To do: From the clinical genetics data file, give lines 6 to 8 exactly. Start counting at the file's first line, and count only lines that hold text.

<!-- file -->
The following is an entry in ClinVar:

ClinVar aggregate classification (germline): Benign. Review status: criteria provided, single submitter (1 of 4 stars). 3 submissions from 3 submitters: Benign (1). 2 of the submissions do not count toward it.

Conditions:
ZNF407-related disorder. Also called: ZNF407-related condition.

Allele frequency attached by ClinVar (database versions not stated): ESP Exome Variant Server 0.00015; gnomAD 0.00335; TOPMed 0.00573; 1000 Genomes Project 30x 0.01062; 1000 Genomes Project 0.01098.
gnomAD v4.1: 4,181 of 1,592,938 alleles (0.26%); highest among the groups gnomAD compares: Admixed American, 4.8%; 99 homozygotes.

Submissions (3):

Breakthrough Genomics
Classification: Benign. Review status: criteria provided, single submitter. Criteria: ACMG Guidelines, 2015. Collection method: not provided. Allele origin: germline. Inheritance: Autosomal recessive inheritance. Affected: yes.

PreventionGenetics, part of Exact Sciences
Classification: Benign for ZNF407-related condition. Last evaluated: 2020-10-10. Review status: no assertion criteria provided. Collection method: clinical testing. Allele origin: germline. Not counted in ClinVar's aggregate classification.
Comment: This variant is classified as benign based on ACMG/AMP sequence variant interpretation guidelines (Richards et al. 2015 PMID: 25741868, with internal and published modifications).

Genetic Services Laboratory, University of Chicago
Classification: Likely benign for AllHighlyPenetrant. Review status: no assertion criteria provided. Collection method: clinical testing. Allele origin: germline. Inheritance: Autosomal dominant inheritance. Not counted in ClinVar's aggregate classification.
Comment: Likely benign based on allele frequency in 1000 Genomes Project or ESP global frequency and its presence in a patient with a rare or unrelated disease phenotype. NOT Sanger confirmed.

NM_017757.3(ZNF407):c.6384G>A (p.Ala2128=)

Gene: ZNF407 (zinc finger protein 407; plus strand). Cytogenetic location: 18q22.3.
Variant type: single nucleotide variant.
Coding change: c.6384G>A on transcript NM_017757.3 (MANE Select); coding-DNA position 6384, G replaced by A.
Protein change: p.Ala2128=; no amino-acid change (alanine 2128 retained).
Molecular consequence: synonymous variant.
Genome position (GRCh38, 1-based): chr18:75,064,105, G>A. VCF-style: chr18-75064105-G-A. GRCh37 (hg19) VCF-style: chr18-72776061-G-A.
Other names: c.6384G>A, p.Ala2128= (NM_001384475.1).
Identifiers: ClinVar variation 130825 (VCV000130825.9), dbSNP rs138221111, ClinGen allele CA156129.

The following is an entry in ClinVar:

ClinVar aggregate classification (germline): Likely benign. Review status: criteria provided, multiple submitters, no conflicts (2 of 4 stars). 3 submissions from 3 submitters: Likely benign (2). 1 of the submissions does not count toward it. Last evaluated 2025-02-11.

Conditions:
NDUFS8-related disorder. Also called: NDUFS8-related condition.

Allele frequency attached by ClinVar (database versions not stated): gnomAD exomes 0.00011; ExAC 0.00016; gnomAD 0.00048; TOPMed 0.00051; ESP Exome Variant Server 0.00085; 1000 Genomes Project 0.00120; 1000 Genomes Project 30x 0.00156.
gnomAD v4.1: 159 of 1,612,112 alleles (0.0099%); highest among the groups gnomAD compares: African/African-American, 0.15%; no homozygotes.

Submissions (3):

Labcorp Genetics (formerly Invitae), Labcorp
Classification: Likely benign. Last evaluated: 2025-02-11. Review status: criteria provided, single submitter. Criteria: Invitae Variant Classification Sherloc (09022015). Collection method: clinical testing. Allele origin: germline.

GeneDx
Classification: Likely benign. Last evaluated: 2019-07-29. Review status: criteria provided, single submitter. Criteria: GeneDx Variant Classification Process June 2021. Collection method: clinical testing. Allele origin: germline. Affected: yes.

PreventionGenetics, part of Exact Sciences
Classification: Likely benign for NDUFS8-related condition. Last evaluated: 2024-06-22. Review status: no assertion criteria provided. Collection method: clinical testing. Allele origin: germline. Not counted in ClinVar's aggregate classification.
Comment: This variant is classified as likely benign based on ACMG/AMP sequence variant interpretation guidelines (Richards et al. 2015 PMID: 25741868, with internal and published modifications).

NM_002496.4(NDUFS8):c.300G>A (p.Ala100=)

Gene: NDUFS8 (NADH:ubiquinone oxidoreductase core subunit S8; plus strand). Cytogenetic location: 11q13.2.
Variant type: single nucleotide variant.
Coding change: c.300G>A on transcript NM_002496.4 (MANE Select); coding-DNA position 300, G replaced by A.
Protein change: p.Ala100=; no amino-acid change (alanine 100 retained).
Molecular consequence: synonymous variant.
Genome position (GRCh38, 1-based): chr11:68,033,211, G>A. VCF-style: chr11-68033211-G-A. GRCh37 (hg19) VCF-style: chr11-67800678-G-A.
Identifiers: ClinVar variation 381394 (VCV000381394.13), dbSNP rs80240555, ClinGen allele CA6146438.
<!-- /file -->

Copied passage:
gnomAD v4.1: 4,181 of 1,592,938 alleles (0.26%); highest among the groups gnomAD compares: Admixed American, 4.8%; 99 homozygotes.

Submissions (3):

Breakthrough Genomics